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International Journal of Polymer Science
Volume 2017, Article ID 3975692, 13 pages
https://doi.org/10.1155/2017/3975692
Research Article

Properties and Biodegradability of Thermoplastic Starch Obtained from Granular Starches Grafted with Polycaprolactone

Centro de Investigación Científica de Yucatán, A.C., Calle 43, No. 130, Col. Chuburná de Hidalgo, 97205 Mérida, YUC, Mexico

Correspondence should be addressed to G. Canché-Escamilla; xm.ycic@ehcnacg

Received 28 April 2017; Accepted 25 May 2017; Published 6 July 2017

Academic Editor: Marta Fernández-García

Copyright © 2017 Z. B. Cuevas-Carballo et al. This is an open access article distributed under the Creative Commons Attribution License, which permits unrestricted use, distribution, and reproduction in any medium, provided the original work is properly cited.

Abstract

Granular starches grafted with polycaprolactone (St-g-PCL) were obtained using N-methylimidazole (NMI) as a catalyst. The effect of the starch/monomer ratio and catalyst content was studied to obtain different levels of grafted PCL. The highest grafting percentage (76%) and addition (43%) were achieved for reactions with a starch/monomer ratio of 50/50 and 25% catalyst. The grafting of PCL on the starch granule was verified by the emergence of the carbonyl group in the FTIR spectra and the increased diameter of the grafted starch granule. Thermoplastic starch from ungrafted starch (TPS) and grafted starch (TPGS) was obtained by mixing ungrafted or grafted starch granules with water, glycerol, or sorbitol in a mixer. TPS and TPGS behave as plastic materials, and their mechanical properties depend on the type of plasticizer used. Materials with glycerol as the plasticizer exhibited less rigidity. The presence of starch-g-PCL results in a dramatic increase in the elongation of the thermoplastic material. The starch present in the TPS or TPGS was completely biodegraded while the grafted PCL was partially biodegraded after the enzymatic degradation of the materials.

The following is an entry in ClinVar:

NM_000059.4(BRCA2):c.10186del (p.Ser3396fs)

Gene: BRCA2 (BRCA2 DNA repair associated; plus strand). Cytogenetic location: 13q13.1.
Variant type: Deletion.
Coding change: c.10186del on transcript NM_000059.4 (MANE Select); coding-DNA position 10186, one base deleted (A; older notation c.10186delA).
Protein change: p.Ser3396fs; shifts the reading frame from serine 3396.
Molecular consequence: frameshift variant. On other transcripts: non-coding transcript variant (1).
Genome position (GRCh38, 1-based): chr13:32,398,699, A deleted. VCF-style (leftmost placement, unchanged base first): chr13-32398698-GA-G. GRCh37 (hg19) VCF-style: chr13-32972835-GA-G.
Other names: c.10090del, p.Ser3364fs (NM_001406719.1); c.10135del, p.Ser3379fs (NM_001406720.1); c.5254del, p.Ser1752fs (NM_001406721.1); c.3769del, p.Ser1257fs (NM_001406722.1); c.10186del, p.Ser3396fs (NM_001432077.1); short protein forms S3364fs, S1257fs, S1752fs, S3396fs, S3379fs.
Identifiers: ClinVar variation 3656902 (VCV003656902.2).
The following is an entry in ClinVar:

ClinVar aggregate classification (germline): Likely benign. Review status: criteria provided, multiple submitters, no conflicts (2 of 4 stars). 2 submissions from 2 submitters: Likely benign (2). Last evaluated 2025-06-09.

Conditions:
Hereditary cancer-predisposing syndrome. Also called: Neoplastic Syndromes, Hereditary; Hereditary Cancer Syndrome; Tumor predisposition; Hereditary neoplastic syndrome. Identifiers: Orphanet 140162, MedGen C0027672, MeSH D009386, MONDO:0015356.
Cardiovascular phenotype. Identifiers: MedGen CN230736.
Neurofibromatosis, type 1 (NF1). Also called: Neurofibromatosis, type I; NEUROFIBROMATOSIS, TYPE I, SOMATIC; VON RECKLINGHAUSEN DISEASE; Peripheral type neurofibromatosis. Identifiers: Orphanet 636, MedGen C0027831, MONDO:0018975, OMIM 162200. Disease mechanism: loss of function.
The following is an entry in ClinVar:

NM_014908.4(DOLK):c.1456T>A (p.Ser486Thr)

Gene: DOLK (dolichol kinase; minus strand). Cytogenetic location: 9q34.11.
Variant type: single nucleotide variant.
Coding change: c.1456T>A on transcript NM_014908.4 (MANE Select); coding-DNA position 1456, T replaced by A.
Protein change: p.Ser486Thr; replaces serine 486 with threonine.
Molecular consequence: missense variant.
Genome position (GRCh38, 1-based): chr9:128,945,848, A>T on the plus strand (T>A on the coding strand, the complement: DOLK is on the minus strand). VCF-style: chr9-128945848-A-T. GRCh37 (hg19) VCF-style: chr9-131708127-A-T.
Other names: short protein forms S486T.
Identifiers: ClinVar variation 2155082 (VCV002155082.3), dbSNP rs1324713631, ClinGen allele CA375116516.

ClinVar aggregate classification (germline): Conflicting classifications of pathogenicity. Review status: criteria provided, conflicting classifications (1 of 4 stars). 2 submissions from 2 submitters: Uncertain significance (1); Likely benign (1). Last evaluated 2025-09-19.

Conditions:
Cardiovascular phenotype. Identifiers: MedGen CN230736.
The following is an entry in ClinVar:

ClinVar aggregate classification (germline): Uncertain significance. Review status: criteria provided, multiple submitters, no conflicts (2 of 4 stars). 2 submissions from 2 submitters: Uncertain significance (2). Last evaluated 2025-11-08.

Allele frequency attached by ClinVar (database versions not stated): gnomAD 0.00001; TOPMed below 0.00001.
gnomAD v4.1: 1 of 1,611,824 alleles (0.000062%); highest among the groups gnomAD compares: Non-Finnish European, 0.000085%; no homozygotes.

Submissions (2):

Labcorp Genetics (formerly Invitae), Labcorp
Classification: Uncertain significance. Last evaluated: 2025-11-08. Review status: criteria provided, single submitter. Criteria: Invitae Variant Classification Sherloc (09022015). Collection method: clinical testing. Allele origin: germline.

1. Introduction